In hot weather you should not leave a cat (or any other animals) for long periods in a closed car. Hyperthermia (over-heating), which may end fatally, can occur remarkably rapidly, particularly in an excited and apprehensive animal, which most are when enclosed.
You should always make sure a window is partially open if a cat is left in a cat on a summer’s day for even the shortest period of time.
Tranquillizers or sedatives can be given to cats that are upset by traveling, as can other drugs for those affected by motion sickness, though try to avoid using them. Seek the advice of your veterinarian if you have a cat that absolutely hates transportation.
The indoor accommodation is snug and dry and its provided with an individual run. The general design with plenty of fresh air is better than totally enclosed layouts, but the spread of diseases could still occur easily. I prefer a double gate with secure locking devices to prevent accidental escapes when people enter and leave the cats’ quarters. Two cats from the same home can usually share accommodation. Always visit and inspect any cattery before booking your pet in for a stay.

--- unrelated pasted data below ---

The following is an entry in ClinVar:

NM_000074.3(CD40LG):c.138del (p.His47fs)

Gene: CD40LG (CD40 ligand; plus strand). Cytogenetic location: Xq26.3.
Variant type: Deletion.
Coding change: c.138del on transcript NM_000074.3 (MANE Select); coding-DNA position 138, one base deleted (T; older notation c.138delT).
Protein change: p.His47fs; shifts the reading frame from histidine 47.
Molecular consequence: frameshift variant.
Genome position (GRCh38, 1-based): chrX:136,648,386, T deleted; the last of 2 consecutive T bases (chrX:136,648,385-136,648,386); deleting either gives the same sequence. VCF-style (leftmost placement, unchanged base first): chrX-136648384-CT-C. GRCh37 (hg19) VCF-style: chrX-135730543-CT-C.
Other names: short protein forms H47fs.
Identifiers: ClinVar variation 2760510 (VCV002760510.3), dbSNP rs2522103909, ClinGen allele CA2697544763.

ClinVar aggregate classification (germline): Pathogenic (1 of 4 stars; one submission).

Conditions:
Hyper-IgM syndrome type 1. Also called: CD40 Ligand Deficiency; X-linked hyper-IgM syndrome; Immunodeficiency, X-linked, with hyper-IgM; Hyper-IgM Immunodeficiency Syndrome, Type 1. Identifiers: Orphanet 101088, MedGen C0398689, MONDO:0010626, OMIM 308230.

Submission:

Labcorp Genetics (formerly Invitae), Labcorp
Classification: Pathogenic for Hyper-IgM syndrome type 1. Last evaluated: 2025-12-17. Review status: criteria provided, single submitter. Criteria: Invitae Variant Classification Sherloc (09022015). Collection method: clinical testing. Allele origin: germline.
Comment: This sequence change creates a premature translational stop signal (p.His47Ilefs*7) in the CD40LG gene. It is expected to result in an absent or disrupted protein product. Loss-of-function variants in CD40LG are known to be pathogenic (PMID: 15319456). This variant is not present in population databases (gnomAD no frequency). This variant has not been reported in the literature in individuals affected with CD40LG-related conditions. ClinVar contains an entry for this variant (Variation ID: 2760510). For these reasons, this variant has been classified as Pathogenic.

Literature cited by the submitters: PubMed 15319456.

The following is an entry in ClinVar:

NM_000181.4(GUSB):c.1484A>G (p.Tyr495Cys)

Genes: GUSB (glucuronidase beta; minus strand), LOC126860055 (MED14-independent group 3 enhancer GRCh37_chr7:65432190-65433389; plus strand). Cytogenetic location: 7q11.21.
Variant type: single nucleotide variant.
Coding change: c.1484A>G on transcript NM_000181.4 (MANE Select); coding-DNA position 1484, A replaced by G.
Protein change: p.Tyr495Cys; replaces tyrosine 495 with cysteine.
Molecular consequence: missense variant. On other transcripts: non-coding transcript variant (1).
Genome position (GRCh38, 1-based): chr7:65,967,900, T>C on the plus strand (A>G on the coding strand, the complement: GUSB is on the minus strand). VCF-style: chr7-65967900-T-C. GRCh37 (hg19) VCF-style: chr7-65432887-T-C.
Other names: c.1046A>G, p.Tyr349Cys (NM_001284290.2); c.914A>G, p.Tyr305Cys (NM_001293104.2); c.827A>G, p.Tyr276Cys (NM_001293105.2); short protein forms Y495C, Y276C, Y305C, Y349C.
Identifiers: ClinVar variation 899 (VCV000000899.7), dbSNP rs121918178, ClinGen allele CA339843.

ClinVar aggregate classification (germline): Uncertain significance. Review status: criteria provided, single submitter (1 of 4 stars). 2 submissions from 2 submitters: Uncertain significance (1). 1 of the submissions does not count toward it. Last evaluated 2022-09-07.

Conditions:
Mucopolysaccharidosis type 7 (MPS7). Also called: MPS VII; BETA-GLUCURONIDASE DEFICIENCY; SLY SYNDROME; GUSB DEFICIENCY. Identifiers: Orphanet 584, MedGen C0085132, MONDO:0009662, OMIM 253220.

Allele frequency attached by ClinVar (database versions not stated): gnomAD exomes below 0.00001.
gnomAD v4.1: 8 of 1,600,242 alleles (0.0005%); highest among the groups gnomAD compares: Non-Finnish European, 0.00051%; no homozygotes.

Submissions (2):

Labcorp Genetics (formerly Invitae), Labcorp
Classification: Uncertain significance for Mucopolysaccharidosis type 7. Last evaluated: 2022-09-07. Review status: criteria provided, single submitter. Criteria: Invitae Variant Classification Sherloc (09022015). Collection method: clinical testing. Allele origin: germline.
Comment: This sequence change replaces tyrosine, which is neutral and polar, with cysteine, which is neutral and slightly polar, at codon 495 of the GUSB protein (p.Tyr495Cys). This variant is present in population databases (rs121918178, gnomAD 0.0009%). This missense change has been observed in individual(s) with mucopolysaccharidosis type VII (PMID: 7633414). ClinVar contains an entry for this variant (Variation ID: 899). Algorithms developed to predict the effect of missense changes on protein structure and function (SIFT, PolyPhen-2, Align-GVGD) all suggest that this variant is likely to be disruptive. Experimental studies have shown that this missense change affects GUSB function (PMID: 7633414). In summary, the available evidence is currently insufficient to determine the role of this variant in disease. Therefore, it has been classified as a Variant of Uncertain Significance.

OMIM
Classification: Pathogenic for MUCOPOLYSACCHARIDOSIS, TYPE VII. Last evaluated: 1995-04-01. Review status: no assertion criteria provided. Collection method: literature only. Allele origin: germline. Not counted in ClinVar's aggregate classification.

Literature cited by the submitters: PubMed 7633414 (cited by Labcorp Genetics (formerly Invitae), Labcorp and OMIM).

Taking a cat to another country needs careful planning. The most important factors are the regulations governing importation of animals that are in force in the country of destination. Check with your travel agent, shipping agent (if involved), airline freight company and, most important of all, the consulate of the country you are going to, regarding any quarantine, health certificate rules and transportation conditions.
Air travel is the most common form of animal transport on international journeys, and its speed makes it ideal for long distances. You must use a cat container that is approved by the International Air Transport Association (IATA). There are rules to ensure that cat carriers are strong enough, and properly ventilated and marked, etc. Most airlines won’t accept animals unless the IATA regulations are met and some have their own rules in addition, so check the full details with the airline well before the flight.
Before taking your cat to the airport you should:
* Give the animal light meal and a drink two hours before dispatch.
* If your vet has recommended a tranquillizer, give it as directed or just before you hand the cat over.
Two excellent design of cat carrier approved for air, sea and land transport. These are airy, strong and secure models which can be firmly locked and are constructed of materials which are easy to clean and disinfect
Rail and sea travel
In general the recommendations for containers for air travel should apply here also. Some rail companies will allow you to keep your pet with you provided it is in a carrier; others insist that the cat, in its carrier, travels in the luggage wagon.
Sea travel for cats takes longer than flying and there is no veterinary care. Unless the owner is also on board, daily attendance must be provided by one of the crew. Sea-sickness is, however, rare in cats.